TL;DR – Beautiful, touching, funny, heart-warming, if you go you will have a good time
Score – 4 out of 5 stars
I grew up during the Disney Renaissance, in a time of The Little Mermaid, Aladdin, Beauty and the Beast, The Lion King, and Mulan. It was a great time for fairy tales … but they all have that Disney-fication about their stories that removed a lot of the weird, I mean have you ever read the One Thousand and One Nights, or the original Hans Christian Andersen version of The Little Mermaid, that stuff be messed up. So when I was growing up the were two sources of weird that you could come across, the first was Paul Jennings which was adapted into the Australian mainstay of Round The Twist, and the other was Roald Dahl. His work was wired and wonderful, books like The Witches, Charlie and the Chocolate Factory and James and the Giant Peach, were irreverent, weird, wonderful and full of heart. Now, movie adaptions of Roald Dahl’s books have been hits and misses, and Roald Dahl himself had been generally really negative about all the movie adaptions of his books. So with this in mind we have The BFG, a book I loved as a child, but with movie adaptions of books being such a mixed bag, how does this one go? The BFG is one of the best I have seen.
The BFG or Big Friendly Giant tells the story of Sophie (Ruby Barnhill), who is living in an orphanage and one night at witching hour got out of bed, walked towards the window, looked behind the curtains, and saw something she shouldn’t have The BFG (Mark Rylance). The BFG is monstrous 7 meters tall (24 feet) giant that roams the streets of Britain at night but there is more to him that it seems.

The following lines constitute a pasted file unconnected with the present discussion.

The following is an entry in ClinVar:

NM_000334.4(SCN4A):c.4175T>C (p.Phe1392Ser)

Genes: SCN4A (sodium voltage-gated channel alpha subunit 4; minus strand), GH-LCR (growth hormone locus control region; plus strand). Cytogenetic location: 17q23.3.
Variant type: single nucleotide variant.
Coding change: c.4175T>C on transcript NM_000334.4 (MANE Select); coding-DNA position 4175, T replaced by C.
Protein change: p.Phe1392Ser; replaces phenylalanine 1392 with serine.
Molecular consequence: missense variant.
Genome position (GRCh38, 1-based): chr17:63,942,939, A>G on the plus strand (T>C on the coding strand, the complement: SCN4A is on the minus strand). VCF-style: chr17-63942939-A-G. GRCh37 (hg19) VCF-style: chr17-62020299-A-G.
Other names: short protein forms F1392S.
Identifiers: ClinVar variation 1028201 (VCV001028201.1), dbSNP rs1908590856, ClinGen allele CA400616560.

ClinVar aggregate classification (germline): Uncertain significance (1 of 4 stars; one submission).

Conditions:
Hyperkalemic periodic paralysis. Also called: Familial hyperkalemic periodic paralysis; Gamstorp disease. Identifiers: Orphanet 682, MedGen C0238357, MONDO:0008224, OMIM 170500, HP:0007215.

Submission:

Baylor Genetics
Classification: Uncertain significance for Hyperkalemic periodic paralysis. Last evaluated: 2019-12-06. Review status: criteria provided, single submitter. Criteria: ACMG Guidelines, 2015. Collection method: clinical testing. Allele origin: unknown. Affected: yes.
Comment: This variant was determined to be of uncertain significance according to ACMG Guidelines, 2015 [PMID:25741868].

When you have Steven Spielberg directing you expect there to be a level of quality … most of the time… Kingdom of the Crystal Skull … and given the source material I was hoping for an amazing collaboration, and boy is there ever. Mark Rylance excels as the BFG, even through the difficulties of CGI his performance shines through. Rylance brought surprising warmth to his spy character in The Bridge of Spies and he does it here as the caring but compromised Giant. As the only major human character in the movie, Ruby Barnhill is really great as Sophie and brings a lot of strength to her role which is rare for someone so young.
The animations are really beautiful, the dream world and BFGs house are standouts, with some wonderful use of colour and small details to really bring this world to life. The interaction of the real world people and the digital giants works quite well, but there are a couple of odd moments, especially when Sophie is in someone’s hands where it doesn’t quite work.
The emotion and humour in this film hits all the right marks, including the single most humour scene I have seen on film in a long time. There is a lot of slapstick humour in this film, which I usually tire of quite quickly, but it is so expertly done you can’t help but laugh along with it. They have inserted a couple of ‘action set pieces’ but unlike Tintin, they don’t outstay their welcome. Of course, the music is really great, but when you have John Williams you know it is going to be good, hell he made even the Star Wars Prequels sound amazing. Just in general this is a really faithful adaption of the source book, it refreshes it for a modern audience but loses none of the charm of the original. The one minor gripe I have is that I thought BFG was taller, but then maybe that is just the perspectives of a child I am remembering.
In the end, I really enjoyed The BFG and from the excited conversations of the kids in the cinema I went to are any guide then kids are going to like this too, so if you are looking for a movie to go take kids to these holidays, that you will also enjoy, then this is the one for you.
By Brian MacNamara: You can follow Brian on Twitter Here, when he’s not chatting about Movies and TV, he’ll be talking about International Relations, or the Solar System.
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Directed by – Steven Spielberg
Screenplay by – Melissa Mathison
Based on – The BFG by Roald Dahl
Starring – Mark Rylance, Ruby Barnhill, Jemaine Clement, Penelope Wilton, Rebecca Hall, Rafe Spall & Bill Hader
Rating – Australia: PG; Canada: PG; NZ: PG; UK: PG; USA: PG-13